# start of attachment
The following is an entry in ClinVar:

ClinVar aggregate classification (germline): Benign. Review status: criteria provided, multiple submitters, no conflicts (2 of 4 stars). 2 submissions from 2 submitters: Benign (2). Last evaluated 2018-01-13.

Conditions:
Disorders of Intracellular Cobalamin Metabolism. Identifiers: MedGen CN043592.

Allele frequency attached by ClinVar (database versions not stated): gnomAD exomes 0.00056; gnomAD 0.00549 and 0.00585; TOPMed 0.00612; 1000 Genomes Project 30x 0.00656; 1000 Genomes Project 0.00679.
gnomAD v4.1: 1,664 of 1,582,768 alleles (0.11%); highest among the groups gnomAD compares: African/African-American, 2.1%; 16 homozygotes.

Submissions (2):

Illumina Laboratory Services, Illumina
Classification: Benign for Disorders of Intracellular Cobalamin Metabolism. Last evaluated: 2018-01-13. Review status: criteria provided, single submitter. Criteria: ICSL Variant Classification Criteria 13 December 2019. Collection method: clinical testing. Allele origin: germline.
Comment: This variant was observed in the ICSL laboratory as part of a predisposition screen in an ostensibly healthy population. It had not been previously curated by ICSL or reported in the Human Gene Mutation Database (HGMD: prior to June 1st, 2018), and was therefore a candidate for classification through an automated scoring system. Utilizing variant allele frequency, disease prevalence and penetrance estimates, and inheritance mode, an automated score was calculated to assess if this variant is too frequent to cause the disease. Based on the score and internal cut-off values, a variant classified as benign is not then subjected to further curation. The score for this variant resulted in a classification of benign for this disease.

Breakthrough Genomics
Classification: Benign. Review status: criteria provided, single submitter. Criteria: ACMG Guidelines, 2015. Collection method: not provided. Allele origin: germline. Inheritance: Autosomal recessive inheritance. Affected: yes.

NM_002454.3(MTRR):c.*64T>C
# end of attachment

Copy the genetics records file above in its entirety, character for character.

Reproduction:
The following is an entry in ClinVar:

ClinVar aggregate classification (germline): Benign. Review status: criteria provided, multiple submitters, no conflicts (2 of 4 stars). 2 submissions from 2 submitters: Benign (2). Last evaluated 2018-01-13.

Conditions:
Disorders of Intracellular Cobalamin Metabolism. Identifiers: MedGen CN043592.

Allele frequency attached by ClinVar (database versions not stated): gnomAD exomes 0.00056; gnomAD 0.00549 and 0.00585; TOPMed 0.00612; 1000 Genomes Project 30x 0.00656; 1000 Genomes Project 0.00679.
gnomAD v4.1: 1,664 of 1,582,768 alleles (0.11%); highest among the groups gnomAD compares: African/African-American, 2.1%; 16 homozygotes.

Submissions (2):

Illumina Laboratory Services, Illumina
Classification: Benign for Disorders of Intracellular Cobalamin Metabolism. Last evaluated: 2018-01-13. Review status: criteria provided, single submitter. Criteria: ICSL Variant Classification Criteria 13 December 2019. Collection method: clinical testing. Allele origin: germline.
Comment: This variant was observed in the ICSL laboratory as part of a predisposition screen in an ostensibly healthy population. It had not been previously curated by ICSL or reported in the Human Gene Mutation Database (HGMD: prior to June 1st, 2018), and was therefore a candidate for classification through an automated scoring system. Utilizing variant allele frequency, disease prevalence and penetrance estimates, and inheritance mode, an automated score was calculated to assess if this variant is too frequent to cause the disease. Based on the score and internal cut-off values, a variant classified as benign is not then subjected to further curation. The score for this variant resulted in a classification of benign for this disease.

Breakthrough Genomics
Classification: Benign. Review status: criteria provided, single submitter. Criteria: ACMG Guidelines, 2015. Collection method: not provided. Allele origin: germline. Inheritance: Autosomal recessive inheritance. Affected: yes.

NM_002454.3(MTRR):c.*64T>C